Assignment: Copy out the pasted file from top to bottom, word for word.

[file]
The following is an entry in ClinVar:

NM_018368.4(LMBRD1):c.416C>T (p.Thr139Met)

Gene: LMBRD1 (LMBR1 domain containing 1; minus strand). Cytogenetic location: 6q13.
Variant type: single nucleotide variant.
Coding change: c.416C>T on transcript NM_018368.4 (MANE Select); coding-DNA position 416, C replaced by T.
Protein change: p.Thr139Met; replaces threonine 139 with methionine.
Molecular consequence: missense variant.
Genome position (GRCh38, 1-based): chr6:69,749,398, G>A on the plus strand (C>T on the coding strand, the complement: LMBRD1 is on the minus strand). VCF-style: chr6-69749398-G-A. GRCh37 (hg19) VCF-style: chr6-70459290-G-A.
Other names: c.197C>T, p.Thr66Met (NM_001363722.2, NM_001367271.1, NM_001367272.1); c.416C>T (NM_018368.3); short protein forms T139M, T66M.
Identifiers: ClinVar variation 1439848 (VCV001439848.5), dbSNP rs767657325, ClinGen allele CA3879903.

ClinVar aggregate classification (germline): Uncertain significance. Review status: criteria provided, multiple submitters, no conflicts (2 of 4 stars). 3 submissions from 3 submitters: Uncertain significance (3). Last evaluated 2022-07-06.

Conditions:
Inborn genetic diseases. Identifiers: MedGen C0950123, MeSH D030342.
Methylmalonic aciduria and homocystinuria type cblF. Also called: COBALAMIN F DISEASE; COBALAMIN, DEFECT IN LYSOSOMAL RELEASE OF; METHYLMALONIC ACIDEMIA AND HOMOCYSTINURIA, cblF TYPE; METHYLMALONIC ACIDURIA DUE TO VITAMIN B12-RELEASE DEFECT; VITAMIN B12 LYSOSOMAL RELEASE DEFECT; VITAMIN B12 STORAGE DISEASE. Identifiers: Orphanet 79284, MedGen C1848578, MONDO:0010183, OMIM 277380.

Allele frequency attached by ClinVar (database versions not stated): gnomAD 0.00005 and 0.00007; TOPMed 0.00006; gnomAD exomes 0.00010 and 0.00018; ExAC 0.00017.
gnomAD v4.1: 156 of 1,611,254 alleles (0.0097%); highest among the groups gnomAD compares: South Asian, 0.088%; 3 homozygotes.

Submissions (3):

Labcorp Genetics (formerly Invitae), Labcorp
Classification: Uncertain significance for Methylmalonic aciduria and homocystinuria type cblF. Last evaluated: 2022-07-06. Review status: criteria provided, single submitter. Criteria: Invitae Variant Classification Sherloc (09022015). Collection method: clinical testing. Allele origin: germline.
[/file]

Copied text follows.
The following is an entry in ClinVar:

NM_018368.4(LMBRD1):c.416C>T (p.Thr139Met)

Gene: LMBRD1 (LMBR1 domain containing 1; minus strand). Cytogenetic location: 6q13.
Variant type: single nucleotide variant.
Coding change: c.416C>T on transcript NM_018368.4 (MANE Select); coding-DNA position 416, C replaced by T.
Protein change: p.Thr139Met; replaces threonine 139 with methionine.
Molecular consequence: missense variant.
Genome position (GRCh38, 1-based): chr6:69,749,398, G>A on the plus strand (C>T on the coding strand, the complement: LMBRD1 is on the minus strand). VCF-style: chr6-69749398-G-A. GRCh37 (hg19) VCF-style: chr6-70459290-G-A.
Other names: c.197C>T, p.Thr66Met (NM_001363722.2, NM_001367271.1, NM_001367272.1); c.416C>T (NM_018368.3); short protein forms T139M, T66M.
Identifiers: ClinVar variation 1439848 (VCV001439848.5), dbSNP rs767657325, ClinGen allele CA3879903.

ClinVar aggregate classification (germline): Uncertain significance. Review status: criteria provided, multiple submitters, no conflicts (2 of 4 stars). 3 submissions from 3 submitters: Uncertain significance (3). Last evaluated 2022-07-06.

Conditions:
Inborn genetic diseases. Identifiers: MedGen C0950123, MeSH D030342.
Methylmalonic aciduria and homocystinuria type cblF. Also called: COBALAMIN F DISEASE; COBALAMIN, DEFECT IN LYSOSOMAL RELEASE OF; METHYLMALONIC ACIDEMIA AND HOMOCYSTINURIA, cblF TYPE; METHYLMALONIC ACIDURIA DUE TO VITAMIN B12-RELEASE DEFECT; VITAMIN B12 LYSOSOMAL RELEASE DEFECT; VITAMIN B12 STORAGE DISEASE. Identifiers: Orphanet 79284, MedGen C1848578, MONDO:0010183, OMIM 277380.

Allele frequency attached by ClinVar (database versions not stated): gnomAD 0.00005 and 0.00007; TOPMed 0.00006; gnomAD exomes 0.00010 and 0.00018; ExAC 0.00017.
gnomAD v4.1: 156 of 1,611,254 alleles (0.0097%); highest among the groups gnomAD compares: South Asian, 0.088%; 3 homozygotes.

Submissions (3):

Labcorp Genetics (formerly Invitae), Labcorp
Classification: Uncertain significance for Methylmalonic aciduria and homocystinuria type cblF. Last evaluated: 2022-07-06. Review status: criteria provided, single submitter. Criteria: Invitae Variant Classification Sherloc (09022015). Collection method: clinical testing. Allele origin: germline.